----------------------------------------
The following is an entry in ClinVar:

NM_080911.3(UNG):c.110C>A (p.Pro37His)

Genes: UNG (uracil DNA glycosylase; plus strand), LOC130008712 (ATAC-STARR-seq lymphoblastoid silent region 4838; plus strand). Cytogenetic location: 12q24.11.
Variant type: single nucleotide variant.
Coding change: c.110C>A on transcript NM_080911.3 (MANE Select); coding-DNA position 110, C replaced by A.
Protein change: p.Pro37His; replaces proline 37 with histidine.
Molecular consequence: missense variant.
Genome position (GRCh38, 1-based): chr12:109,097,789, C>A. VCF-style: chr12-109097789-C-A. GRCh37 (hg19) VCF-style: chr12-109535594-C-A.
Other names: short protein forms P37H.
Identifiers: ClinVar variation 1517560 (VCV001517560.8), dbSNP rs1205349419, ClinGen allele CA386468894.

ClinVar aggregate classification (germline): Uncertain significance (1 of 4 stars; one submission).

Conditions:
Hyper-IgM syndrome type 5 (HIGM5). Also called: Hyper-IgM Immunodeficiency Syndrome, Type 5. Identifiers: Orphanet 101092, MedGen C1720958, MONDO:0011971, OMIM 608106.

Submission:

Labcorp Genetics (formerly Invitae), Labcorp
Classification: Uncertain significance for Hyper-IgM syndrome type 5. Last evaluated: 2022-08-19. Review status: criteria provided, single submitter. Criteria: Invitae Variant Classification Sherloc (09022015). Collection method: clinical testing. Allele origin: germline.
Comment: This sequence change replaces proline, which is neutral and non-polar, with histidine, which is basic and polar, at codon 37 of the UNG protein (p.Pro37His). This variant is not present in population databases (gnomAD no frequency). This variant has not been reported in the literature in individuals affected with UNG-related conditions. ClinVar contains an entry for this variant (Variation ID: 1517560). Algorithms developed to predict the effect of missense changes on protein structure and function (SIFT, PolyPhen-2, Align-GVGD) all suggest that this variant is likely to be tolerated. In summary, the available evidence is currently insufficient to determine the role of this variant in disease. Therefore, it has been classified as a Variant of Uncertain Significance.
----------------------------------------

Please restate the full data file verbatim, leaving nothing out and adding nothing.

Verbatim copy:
The following is an entry in ClinVar:

NM_080911.3(UNG):c.110C>A (p.Pro37His)

Genes: UNG (uracil DNA glycosylase; plus strand), LOC130008712 (ATAC-STARR-seq lymphoblastoid silent region 4838; plus strand). Cytogenetic location: 12q24.11.
Variant type: single nucleotide variant.
Coding change: c.110C>A on transcript NM_080911.3 (MANE Select); coding-DNA position 110, C replaced by A.
Protein change: p.Pro37His; replaces proline 37 with histidine.
Molecular consequence: missense variant.
Genome position (GRCh38, 1-based): chr12:109,097,789, C>A. VCF-style: chr12-109097789-C-A. GRCh37 (hg19) VCF-style: chr12-109535594-C-A.
Other names: short protein forms P37H.
Identifiers: ClinVar variation 1517560 (VCV001517560.8), dbSNP rs1205349419, ClinGen allele CA386468894.

ClinVar aggregate classification (germline): Uncertain significance (1 of 4 stars; one submission).

Conditions:
Hyper-IgM syndrome type 5 (HIGM5). Also called: Hyper-IgM Immunodeficiency Syndrome, Type 5. Identifiers: Orphanet 101092, MedGen C1720958, MONDO:0011971, OMIM 608106.

Submission:

Labcorp Genetics (formerly Invitae), Labcorp
Classification: Uncertain significance for Hyper-IgM syndrome type 5. Last evaluated: 2022-08-19. Review status: criteria provided, single submitter. Criteria: Invitae Variant Classification Sherloc (09022015). Collection method: clinical testing. Allele origin: germline.
Comment: This sequence change replaces proline, which is neutral and non-polar, with histidine, which is basic and polar, at codon 37 of the UNG protein (p.Pro37His). This variant is not present in population databases (gnomAD no frequency). This variant has not been reported in the literature in individuals affected with UNG-related conditions. ClinVar contains an entry for this variant (Variation ID: 1517560). Algorithms developed to predict the effect of missense changes on protein structure and function (SIFT, PolyPhen-2, Align-GVGD) all suggest that this variant is likely to be tolerated. In summary, the available evidence is currently insufficient to determine the role of this variant in disease. Therefore, it has been classified as a Variant of Uncertain Significance.